Could Lupita a Nyong’o Be Princess Leia Of The Next Star Wars Movie?


Hollywood Reporter reported on Friday that Lupita Nyong’o, the Academy Award-winning actress from 12 Years A Slave, might be talking to J.J. Abrams about a role in the upcoming Star Wars VII. Possibly even a lead role (the new trilogy’s equivalent, I suppose, of Princess Leia). Lots of fans have reacted positively to this news. And I’m mostly excited about it, too. Nyong’o is an amazingly talented and charismatic actress.

But here’s my problem: assuming these reports are accurate, she shouldn’t be in talks for this role at all. What she should be in talks for is the star role.

From all reports (and granted, a lot of this is rumor and supposition) the lead role is currently being contested over by – wait for it – young male actors. And if Hollywood’s history is any guide, the winner of that role will almost certainly be a white male.

That would be a mistake. For many reasons, the new Star Wars movie would be better served with Nyong’o as the star. It should be as much her character story as the original trilogy belonged to Luke Skywalker.

The first and foremost reason for that is simple. She’d be awesome. Her Academy Award for 12 Years A Slave was 100% deserved, as anyone who has seen the film can attest. And if you haven’t seen it? Go read the reviews – virtually all of them call out Nyong’o’s performance. This in a movie anchored by the amazing actor Chiwetel Ejiofor (my pick for the next James Bond, if Barbara Broccoli is reading this) and featuring great performances by Michael Fessbender, Benedict Cumberbatch, Alfre Woodard and many other immensely talented actors and actresses.

I like a lot of the people rumored to be in contention for the lead role of the next Star Wars. But none of them, in my opinion, are as talented as Nyong’o.

But there’s a second, and I think, far more important reason why Nyong’o should have the starring role in the next Star Wars. That’s because Star Wars is iconic. It’s part of American culture. Beyond American culture, in fact – all three of the prequel trilogy movies had a higher box office internationally than they had in the U.S. Even people who have never seen a Star Wars movie probably know phrases like “May the Force be with you” and could identify a lightsaber.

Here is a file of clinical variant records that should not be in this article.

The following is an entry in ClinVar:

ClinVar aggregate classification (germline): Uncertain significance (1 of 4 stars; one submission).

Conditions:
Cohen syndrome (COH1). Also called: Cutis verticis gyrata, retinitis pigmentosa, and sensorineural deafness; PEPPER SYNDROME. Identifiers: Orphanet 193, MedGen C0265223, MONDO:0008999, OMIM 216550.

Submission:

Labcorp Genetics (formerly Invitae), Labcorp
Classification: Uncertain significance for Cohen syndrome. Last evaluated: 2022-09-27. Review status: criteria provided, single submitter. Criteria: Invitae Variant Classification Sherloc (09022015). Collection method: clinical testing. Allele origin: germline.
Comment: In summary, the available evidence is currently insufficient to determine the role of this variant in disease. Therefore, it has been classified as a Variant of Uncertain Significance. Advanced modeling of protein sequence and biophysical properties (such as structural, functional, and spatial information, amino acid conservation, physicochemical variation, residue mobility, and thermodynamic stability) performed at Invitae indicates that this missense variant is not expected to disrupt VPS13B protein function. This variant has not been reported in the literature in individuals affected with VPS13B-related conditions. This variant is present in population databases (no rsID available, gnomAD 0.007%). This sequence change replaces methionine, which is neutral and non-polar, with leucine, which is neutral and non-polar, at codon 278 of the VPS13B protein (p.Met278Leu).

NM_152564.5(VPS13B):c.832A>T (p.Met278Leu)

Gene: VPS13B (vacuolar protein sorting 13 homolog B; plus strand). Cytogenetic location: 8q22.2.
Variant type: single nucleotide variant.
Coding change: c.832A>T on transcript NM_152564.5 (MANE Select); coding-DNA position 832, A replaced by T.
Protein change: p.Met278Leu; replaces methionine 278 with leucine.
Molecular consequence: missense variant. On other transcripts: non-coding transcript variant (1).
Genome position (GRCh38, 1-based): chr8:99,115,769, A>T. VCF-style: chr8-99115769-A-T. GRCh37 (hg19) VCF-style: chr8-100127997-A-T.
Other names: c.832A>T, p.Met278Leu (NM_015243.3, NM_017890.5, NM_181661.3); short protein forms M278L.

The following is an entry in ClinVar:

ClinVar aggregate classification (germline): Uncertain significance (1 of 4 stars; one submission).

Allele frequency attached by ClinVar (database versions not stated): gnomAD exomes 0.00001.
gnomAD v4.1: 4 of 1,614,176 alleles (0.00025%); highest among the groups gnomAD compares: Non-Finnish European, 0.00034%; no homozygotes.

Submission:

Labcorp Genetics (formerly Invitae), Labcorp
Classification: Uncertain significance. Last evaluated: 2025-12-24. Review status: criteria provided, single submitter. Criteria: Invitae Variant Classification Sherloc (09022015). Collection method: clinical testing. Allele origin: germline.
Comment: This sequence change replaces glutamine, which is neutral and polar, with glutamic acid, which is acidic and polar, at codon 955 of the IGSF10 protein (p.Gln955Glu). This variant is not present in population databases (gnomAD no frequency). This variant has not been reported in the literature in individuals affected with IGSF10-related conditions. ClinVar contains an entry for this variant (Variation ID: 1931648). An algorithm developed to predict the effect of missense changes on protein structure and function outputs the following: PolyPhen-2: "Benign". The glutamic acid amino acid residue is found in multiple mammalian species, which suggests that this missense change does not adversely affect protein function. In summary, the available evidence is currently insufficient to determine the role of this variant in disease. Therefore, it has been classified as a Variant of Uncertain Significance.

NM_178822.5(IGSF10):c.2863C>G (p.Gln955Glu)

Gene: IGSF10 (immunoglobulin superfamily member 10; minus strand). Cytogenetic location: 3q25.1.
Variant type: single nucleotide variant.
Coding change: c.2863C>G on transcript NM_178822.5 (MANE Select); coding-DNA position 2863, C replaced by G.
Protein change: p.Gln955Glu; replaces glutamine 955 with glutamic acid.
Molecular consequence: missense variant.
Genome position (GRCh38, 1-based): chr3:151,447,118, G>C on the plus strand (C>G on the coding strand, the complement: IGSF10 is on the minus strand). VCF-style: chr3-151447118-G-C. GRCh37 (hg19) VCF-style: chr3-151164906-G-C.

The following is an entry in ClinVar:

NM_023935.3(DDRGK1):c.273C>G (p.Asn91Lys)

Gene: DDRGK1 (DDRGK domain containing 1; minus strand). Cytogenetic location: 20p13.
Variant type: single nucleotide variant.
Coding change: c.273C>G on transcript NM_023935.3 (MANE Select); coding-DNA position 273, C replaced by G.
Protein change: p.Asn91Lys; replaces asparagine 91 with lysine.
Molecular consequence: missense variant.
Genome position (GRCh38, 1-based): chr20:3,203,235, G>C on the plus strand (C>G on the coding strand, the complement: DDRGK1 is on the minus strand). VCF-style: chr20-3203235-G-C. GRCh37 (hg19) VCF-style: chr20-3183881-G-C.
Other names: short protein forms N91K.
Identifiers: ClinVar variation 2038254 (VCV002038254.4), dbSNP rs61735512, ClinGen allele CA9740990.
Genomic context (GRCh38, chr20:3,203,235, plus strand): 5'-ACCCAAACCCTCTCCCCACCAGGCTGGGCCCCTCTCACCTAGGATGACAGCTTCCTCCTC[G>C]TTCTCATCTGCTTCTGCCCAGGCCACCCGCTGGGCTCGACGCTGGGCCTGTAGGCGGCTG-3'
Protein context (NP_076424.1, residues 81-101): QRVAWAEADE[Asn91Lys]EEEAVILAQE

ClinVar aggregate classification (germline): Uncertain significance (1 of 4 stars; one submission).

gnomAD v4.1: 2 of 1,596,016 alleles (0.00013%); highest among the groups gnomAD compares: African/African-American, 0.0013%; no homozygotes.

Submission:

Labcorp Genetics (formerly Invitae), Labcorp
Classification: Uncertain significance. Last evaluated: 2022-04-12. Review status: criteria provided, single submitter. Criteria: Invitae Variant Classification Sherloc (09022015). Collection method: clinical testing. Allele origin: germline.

So taking that iconic part of American culture and making movies that tell the story of a young black woman is a cultural game changer. A game changer that’s very long overdue. When Star Trek first lanched in 1966, having a black woman as a bridge officer was groundbreaking. Uhura was an inspiration to a generation of young black people (including Martin Luther King, Jr.), who saw someone like themselves in a position of authority, working alongside people of other races in the future.

Fast forward nearly 50 years since Star Trek launched and little black girls who want to dream about being heroes in the future can turn on the TV and imagine themselves as, well, um, Uhura. Okay, there’s a handful of others, too. Zoe Washburne, Anastasia Dualla, Martha Jones… but the list is pretty painfully short. And all of them are in supporting roles in somebody else’s story (usually a white guy’s story). None of them have been a star or had their stories told in depth It’s not fair.

When I was a kid growing up, I didn’t have to look hard for heroes who looked like me – from Indiana Jones to Luke Skywalker to Superman to Batman to Han Solo to Captain Kirk to Sherlock Holmes. I could pick and choose. And that hasn’t changed in the years since.

Every kid deserves the chance to see a hero who looks like them.

And the new Star Wars movies deserve to be led by a strong, powerful actor who can make them great again.

Making Lupita Nyong’o the star of those movies is a win-win.


Source: Forbes.com



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